ATV Tire Ply Rating or Load Range

Vehicle tires keep moving and are the only component in contact with the road. On top of keeping the car mobile, tires withstand the friction and beating of the terrain and bear the weight the vehicle has on it. That’s why the construction of vehicle tires must consider the load to carry and the abuse to face from the road and off-road trails. 

ATV tire manufacturers are more concerned about these factors, so they use different layers of Kevlar and nylon in tire construction. That is understood from the ratings tagged, indicating the strength and load capacity they are built with. And the most popular ATV tire ratings include – 4, 6, and 8. 

While the number of ratings refers to the layers of nylon/Kevlar used, the number of layers applied is less than the ratings shown. As already made clear, a tire featured with a 6ply rating has more layers of materials bonded together than that of a 4ply tire rating. And thus, an ATV tire featuring a 6ply rating offers tougher resistance to puncture and more load capacity than its weaker rival – a 4ply rating. 

Your understanding of ATV tire ply rating will only be complete if you see the other reality of ply rating. Yes, a lower ply rating means lesser strength and capacity, but it also stands for flexibility and cutting down to moving weight. Some easier terrains may not need that tougher and more rugged tire. So is the case when you ride alone instead of riding in a group. Now, you can understand why there are several ply ratings. 

With tire technology sophistication, tire materials have improved, and now, it is possible to achieve more tire strength by bonding fewer layers. So, ply ratings originating from the number of layers used in tire construction are going out of fashion and load range as a more appropriate term is gaining favor. To better understand the ATV tyre load range, you have corresponding load range ratings of the ply rating. This infographic can be of some help.

ATV Tyre Ply/Load Range Rating


Are 6 ply tires good for ATVs?

In general, 6 ply tires are a good choice for those who frequently ride on rough terrain or encounter sharp objects like rocks and sticks. They provide extra protection against punctures and cuts, making them more durable than their lower-ply counterparts. However, if you primarily use your ATV for light recreational riding on smooth trails or roads, 6 ply tires may be optional.

It’s worth noting that while 6 ply tires offer added strength and durability, they also tend to be heavier than lower-ply options. This can affect your ATV’s performance in terms of acceleration and handling. Ultimately, choosing a tire with the appropriate ply rating is important based on your specific riding needs and preferences.

Is 4 or 6 ply tire thicker?

While both types of tires can be thick, they differ in construction and durability. A 6-ply tire has 4-6 layers of fabric within its walls, making it more durable and thicker than a 4-ply tire with only 2-3 layers. The added resistance helps the tire withstand punctures and rough terrain better than its thinner counterpart. On the other hand, a 4-ply tire may provide more comfort on smooth roads since it has less rigidity due to fewer plies.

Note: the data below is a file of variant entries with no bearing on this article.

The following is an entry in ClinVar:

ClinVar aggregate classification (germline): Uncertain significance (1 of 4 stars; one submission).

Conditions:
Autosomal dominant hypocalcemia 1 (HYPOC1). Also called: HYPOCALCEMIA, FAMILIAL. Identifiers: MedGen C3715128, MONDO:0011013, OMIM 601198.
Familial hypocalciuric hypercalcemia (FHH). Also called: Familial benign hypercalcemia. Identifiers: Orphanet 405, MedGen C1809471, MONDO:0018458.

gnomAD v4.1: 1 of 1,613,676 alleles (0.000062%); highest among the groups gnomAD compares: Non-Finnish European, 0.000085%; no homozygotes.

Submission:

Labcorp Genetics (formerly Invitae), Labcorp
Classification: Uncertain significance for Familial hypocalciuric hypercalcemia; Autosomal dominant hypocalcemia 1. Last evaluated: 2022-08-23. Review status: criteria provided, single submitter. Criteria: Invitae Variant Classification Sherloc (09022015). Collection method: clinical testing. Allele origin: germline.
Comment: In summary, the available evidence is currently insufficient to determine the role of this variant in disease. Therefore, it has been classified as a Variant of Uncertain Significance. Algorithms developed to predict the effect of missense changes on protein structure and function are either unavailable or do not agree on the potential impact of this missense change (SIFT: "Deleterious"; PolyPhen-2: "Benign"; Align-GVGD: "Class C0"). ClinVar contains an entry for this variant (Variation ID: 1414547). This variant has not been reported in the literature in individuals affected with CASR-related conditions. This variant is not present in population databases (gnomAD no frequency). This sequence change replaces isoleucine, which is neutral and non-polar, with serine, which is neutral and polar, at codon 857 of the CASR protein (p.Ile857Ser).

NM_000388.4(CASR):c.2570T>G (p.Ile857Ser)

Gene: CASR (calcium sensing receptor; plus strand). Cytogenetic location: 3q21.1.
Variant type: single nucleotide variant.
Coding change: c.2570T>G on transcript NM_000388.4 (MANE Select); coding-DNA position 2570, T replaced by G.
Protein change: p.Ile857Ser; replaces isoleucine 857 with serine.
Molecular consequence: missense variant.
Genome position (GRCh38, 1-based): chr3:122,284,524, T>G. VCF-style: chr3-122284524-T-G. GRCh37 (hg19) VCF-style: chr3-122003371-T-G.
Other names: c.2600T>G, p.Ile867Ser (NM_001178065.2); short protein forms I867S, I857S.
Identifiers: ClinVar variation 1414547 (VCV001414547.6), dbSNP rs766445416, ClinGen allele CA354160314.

Is a higher ply better?

It depends on the situation. A higher ply tire would be more durable and able to handle heavier loads than a lower ply tire. However, it also means that the ride quality may suffer as the thicker sidewalls of the high-ply tire are stiffer and provide less cushioning.

Another factor to consider is that high-ply tires are typically heavier, which can lead to decreased fuel efficiency and increased wear on suspension components. Additionally, high-ply tires may cost more upfront compared to their low-ply counterparts.
In conclusion, when deciding whether a higher ply tire is better for your vehicle, it’s important to consider factors such as load capacity requirements, driving conditions, and budget constraints.

What does 6 ply mean in tires?

A tire’s ply rating refers to the number of layers of rubber-coated fabric, called plies, used to construct the tire. So a 6 ply tire means that there are six layers in the tire’s construction but 4-6 layers are used in those tires. Typically, higher-ply tires are designed for vehicles that carry heavy loads or travel off-road frequently.

How thick is 6 ply tire?

The thickness of a 6 ply tire varies depending on the brand and model. A typical 6-ply tire will have a tread depth of around 10mm to 15mm, deeper than most standard passenger car tires. This depth provides better traction on rough terrain and ensures the tire lasts longer.

Generally, a thicker tire means better durability and resistance to punctures and other types of damage; however, it can also result in reduced fuel efficiency due to increased weight.

4ply vs. 6ply: What ply tire is best for ATV?

Many recommend that if you are looking for a tire that can provide the best performance and durability on rough terrain without sacrificing too much comfort, 4-ply ATV tires are the way to go. On the other hand, if you want maximum protection against punctures and cuts without compromising your ride quality, then 6-ply ATV tires may be the right choice for you. Not to lose comfort and flexibility, just keep the air pressure a bit low.

Ultimately, choosing between 4 and 6-ply ATV tires will depend on your individual needs and budget. But we hope this comparison has helped give you an idea of what each ply rating in tire offers.